For some reason, inside... it doesn't look very castle-like at all.

Strange how Princesses don't have to deal with issues of castle upkeep.

As an impecunious student in France, I often walked longingly along this or that castle's corridors and parks, visualising in my mind's eye me and my pet unicorn. Of course, everyone knows that to be a real princess, one must be blonde (with errr... all due respect to Kate Middleton and practically everyone in the British royal family for... They. Are. Not. Blonde.). Anyway, back in those days, in my imagination, I gave myself long blonde hair and a long white gown cinched at the hips.

This is NOT a real princess because she isn't blonde, but you get the idea about 
the gown cinched at the hips? Picture taken from HERE.

Look! Petunia's pet unicorn! Picture from HERE.

SGD$1 million is quite affordable for any Singaporean living in a condominium. Some of us in HDB can also think of upgrading to a castle, no? So... who is up for dressing up as princesses to ride unicorns through forests? The local French populace would probably freak out though when they see us living out our childhood dreams. If your budget is smaller than SGD$1 million, you can buy cheaper castles like this...

Picture from HERE.

Seriously though, it pains my heart to have the figments of my childhood imagination smashed into smithereens. Sometimes, a little dream that cannot come true is key to happiness. By dint of being Singaporean in this day and age, I now discover I can afford to buy a French castle. In the same moment of knowing that a dream is achievable, I now know that it ain't great to be staying in one.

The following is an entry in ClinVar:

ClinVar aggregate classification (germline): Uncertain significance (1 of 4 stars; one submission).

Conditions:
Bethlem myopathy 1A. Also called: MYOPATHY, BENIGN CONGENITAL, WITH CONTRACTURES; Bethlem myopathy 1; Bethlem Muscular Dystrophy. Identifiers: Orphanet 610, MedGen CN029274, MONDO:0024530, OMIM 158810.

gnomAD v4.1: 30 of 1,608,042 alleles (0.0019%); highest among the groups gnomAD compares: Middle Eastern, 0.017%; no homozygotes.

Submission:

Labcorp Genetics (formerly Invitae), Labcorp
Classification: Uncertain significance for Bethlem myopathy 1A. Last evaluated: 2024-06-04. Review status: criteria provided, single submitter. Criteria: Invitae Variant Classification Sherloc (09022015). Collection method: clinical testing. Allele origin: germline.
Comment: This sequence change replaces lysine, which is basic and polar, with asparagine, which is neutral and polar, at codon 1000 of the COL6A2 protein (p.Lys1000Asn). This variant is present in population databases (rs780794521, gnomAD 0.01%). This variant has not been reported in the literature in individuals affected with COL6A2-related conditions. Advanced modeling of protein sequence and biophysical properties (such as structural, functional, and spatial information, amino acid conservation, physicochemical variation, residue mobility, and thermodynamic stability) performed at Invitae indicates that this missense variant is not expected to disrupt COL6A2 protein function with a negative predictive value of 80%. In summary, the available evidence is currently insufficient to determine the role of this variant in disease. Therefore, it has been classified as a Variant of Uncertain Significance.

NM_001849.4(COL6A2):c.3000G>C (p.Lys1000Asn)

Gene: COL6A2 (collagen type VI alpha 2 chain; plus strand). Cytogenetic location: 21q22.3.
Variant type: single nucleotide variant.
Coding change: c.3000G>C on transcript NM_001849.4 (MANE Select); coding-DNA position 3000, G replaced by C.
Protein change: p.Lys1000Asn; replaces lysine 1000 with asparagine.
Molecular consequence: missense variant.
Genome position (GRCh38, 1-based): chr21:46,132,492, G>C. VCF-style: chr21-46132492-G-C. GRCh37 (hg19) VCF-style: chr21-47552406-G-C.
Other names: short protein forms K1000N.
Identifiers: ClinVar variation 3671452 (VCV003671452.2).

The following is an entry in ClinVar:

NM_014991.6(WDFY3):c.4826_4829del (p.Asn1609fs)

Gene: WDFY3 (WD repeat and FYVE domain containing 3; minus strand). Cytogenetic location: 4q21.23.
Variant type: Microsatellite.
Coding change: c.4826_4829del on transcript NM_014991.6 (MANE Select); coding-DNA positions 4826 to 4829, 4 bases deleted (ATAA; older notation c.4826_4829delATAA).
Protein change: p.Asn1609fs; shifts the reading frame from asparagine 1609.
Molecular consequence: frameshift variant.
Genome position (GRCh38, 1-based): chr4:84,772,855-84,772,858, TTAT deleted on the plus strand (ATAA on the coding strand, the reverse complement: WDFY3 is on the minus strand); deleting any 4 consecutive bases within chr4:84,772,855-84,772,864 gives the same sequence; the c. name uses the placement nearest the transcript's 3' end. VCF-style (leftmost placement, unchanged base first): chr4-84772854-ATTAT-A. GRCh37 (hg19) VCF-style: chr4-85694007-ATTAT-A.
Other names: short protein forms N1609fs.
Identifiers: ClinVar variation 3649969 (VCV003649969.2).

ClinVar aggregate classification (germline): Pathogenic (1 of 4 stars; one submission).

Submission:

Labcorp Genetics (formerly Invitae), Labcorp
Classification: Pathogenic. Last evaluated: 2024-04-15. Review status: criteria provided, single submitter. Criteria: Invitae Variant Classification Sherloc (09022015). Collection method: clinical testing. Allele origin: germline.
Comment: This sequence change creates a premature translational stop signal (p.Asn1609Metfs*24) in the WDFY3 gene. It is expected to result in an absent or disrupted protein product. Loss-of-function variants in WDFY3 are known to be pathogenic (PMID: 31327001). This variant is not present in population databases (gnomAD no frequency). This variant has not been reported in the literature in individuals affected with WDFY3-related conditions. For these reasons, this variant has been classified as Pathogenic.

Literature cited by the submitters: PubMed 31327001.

Gee... I hate growing up. Don't you?

Anyway, here's a tip when buying castles. Buy the Spanish ones. They're even cheaper and Spain gives away citizenship to those who buy enough stuff inside Spain. The weather in Spain is also better.

Wednesday, April 9, 2014

How To Motivate in the Face of Failure: Part 2

This post is the continuation of the post HERE.

Strategy 2: Derive Learning from the Failure

Few people realize this but it is a natural response to feel excited when you learn something new. Some adults, with bad experiences learning in school, may tell me that they don’t like learning. Yet, these are the same adults who tell me that they are quite excited about their new job because they get to do new things. New things to do, bring new learning, no? It’s nice to learn something new. 

Professor Don Vandewalle examined the effects of having a learning goal orientation on motivation. He found that students with a learning goal orientation redoubled their efforts to perform after being given negative feedback. In contrast, students who had a proving goal orientation tried hard before they were given negative feedback. However, they stopped trying after being given negative feedback. The negative feedback had served to prove to them that they were simply not up to par, and so it was no point trying. The worst off, however, were students with avoiding goal orientation. These students were so afraid of failing that they used half their brains to worry about how to avoid failure and whether they can avoid failure. They only had half their brains left to learn with. Necessarily, these students were so focused on failure that their failure came to pass.